“Our main focus has been on operational efficiency improvements, improving our yields, as well as incremental expansion,” he says. “When the original plant was built, it was probably a nameplate capacity of about 38 MMgy and we’ve moved it up to a peak capacity of 52 MMgy.”

A secondary focus is on product diversification and advanced biofuel opportunities. In late January, the company was producing batches of biodiesel at a 2 MMgy biodiesel plant colocated with the ethanol plant to take advantage of the corn oil separated at the ethanol plant as a biodiesel feedstock. The company hoped to reach full capacity sometime in February, Baker told Ethanol Producer Magazine. In addition, Adkins Energy is one of only a few U.S. ethanol plants that has an on-site, combined-heat-and-power system.

Strengths
Illinois has a strong transportation system via river and rail, plus access to nearby high-volume markets. Loos named the majority of the state’s 14 ethanol plants located on or near the Mississippi or Illinois rivers, including two located at port authorities and one with its own river load-out facility. “The rest of the plants are connected to large rail systems that have easy access to containers for export,” he says, adding that the state’s transportation system removes some of the risk facing ethanol production facilities. Currently, only the ethanol plant in Canton, Illinois, is shut down. Central Illinois Cooperative filed for bankruptcy in 2007 before construction was completed on that facility. Overall, the state’s ethanol industry is strong. “I think Illinois ethanol plants have some of the best managers in the country,” he says. “We haven’t had the ebb and flow in the industry that other states have had.”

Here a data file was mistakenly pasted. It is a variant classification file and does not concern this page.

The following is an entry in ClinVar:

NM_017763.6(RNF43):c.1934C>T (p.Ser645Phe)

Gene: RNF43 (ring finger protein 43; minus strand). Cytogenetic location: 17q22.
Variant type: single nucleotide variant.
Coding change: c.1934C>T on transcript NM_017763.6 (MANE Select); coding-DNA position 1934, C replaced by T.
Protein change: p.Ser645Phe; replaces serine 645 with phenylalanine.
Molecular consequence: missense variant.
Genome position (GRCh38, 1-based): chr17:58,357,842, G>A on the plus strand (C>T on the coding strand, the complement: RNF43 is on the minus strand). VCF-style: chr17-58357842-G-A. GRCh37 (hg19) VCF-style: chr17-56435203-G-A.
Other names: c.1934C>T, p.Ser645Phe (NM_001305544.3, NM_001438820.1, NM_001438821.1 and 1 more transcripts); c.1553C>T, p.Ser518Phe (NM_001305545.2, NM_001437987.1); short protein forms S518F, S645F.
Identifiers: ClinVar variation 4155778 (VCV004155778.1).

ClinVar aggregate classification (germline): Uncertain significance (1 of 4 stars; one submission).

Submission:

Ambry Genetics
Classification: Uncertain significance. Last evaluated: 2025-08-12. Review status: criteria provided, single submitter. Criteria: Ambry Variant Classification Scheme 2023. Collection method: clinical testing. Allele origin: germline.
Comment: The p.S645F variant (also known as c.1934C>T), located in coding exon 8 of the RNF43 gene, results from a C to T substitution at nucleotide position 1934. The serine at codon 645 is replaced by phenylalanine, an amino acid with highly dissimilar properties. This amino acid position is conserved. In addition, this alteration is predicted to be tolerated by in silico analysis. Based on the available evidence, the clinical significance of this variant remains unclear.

Looking at corn production in Illinois, more than half goes to the state’s ethanol plants, according to numbers from ProExporter Network. In 2014, Illinois corn growers harvested 11.7 million acres of corn, with an average yield of 200 bushels per acre. “That’s just amazing,” says Jeff Jarboe, the vice president of ICGA board of directors. According to yield numbers from 2004-’05 on, that’s the highest yield on the list. In 2012-’13 Illinois had an average yield of 105 bushels compared to 178 bushels last season.

The state’s ethanol producers do meet as the Illinois Renewable Fuels Association, Baker says, adding that it’s been very positive for the industry. “I think we’ve had a lot of success working together and I would hope we’d see continued success.” Perhaps someday the association will have paid full-time staff but for now Loos works with the group part time. Funding comes from the members and collaborative work with ICGA and Illinois Corn Marketing Board. 

The groups are currently working to encourage the state of Illinois to discontinue an E10 tax incentive for retailers and turn it into an E15 incentive. Since E10 is already a permanent part of the gasoline supply incentivizing the sale of that fuel is not effective, Baker says, adding that the change would help advance E15 offerings in the state and save the taxpayers money.

Jarboe also pointed to work going on in Chicago to pass an ordinance that would require fuel retailers to offer E15. He’s hopeful that if the initiative is successful in that city, it could spread to the whole state. “I think it’s an excellent start,” he says, adding that it’s expected to come before the full city council for a vote in February or March.

Learn more about work at the National-Corn-to-Ethanol Research Center and a Southern Illinois University, Edwardsville, professor writing a book about the history of the ethanol industry

Author: Holly Jessen
Managing Editor, Ethanol Producer Magazine
701-738-4946
hjessen@bbiinternational.com